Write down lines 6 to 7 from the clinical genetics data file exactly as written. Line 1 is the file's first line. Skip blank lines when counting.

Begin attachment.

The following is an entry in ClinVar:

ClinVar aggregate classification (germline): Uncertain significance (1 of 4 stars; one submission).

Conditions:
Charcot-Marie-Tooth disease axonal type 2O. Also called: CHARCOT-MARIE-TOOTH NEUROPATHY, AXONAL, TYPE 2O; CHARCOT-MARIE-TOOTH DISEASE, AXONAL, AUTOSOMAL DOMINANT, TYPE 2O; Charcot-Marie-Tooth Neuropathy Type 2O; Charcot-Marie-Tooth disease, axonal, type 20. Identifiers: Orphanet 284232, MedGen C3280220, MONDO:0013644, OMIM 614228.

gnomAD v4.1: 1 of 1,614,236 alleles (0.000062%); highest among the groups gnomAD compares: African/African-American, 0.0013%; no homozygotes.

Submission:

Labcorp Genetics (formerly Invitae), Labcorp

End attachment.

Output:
Submission:

Labcorp Genetics (formerly Invitae), Labcorp